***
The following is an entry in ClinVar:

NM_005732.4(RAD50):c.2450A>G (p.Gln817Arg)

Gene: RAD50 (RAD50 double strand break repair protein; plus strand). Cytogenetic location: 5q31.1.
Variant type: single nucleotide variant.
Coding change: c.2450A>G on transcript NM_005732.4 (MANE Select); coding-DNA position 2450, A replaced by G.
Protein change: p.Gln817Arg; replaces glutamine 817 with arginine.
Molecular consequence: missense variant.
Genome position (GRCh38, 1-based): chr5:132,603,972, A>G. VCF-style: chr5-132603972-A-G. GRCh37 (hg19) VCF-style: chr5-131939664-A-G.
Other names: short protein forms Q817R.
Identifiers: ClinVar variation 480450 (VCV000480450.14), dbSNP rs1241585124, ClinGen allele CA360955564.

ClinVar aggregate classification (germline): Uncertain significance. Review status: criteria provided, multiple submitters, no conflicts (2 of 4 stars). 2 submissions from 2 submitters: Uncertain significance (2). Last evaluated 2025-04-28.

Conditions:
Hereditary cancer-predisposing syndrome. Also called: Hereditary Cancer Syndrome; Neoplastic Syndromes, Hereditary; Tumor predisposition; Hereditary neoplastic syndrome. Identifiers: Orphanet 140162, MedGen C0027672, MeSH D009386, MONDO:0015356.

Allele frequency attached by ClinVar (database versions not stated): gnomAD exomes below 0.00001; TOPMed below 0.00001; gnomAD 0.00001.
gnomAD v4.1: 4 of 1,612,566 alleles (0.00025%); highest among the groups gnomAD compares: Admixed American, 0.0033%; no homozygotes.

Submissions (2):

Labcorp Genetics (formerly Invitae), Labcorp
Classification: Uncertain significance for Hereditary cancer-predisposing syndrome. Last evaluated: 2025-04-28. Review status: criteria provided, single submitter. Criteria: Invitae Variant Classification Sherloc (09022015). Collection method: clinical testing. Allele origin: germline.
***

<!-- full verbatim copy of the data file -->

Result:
The following is an entry in ClinVar:

NM_005732.4(RAD50):c.2450A>G (p.Gln817Arg)

Gene: RAD50 (RAD50 double strand break repair protein; plus strand). Cytogenetic location: 5q31.1.
Variant type: single nucleotide variant.
Coding change: c.2450A>G on transcript NM_005732.4 (MANE Select); coding-DNA position 2450, A replaced by G.
Protein change: p.Gln817Arg; replaces glutamine 817 with arginine.
Molecular consequence: missense variant.
Genome position (GRCh38, 1-based): chr5:132,603,972, A>G. VCF-style: chr5-132603972-A-G. GRCh37 (hg19) VCF-style: chr5-131939664-A-G.
Other names: short protein forms Q817R.
Identifiers: ClinVar variation 480450 (VCV000480450.14), dbSNP rs1241585124, ClinGen allele CA360955564.

ClinVar aggregate classification (germline): Uncertain significance. Review status: criteria provided, multiple submitters, no conflicts (2 of 4 stars). 2 submissions from 2 submitters: Uncertain significance (2). Last evaluated 2025-04-28.

Conditions:
Hereditary cancer-predisposing syndrome. Also called: Hereditary Cancer Syndrome; Neoplastic Syndromes, Hereditary; Tumor predisposition; Hereditary neoplastic syndrome. Identifiers: Orphanet 140162, MedGen C0027672, MeSH D009386, MONDO:0015356.

Allele frequency attached by ClinVar (database versions not stated): gnomAD exomes below 0.00001; TOPMed below 0.00001; gnomAD 0.00001.
gnomAD v4.1: 4 of 1,612,566 alleles (0.00025%); highest among the groups gnomAD compares: Admixed American, 0.0033%; no homozygotes.

Submissions (2):

Labcorp Genetics (formerly Invitae), Labcorp
Classification: Uncertain significance for Hereditary cancer-predisposing syndrome. Last evaluated: 2025-04-28. Review status: criteria provided, single submitter. Criteria: Invitae Variant Classification Sherloc (09022015). Collection method: clinical testing. Allele origin: germline.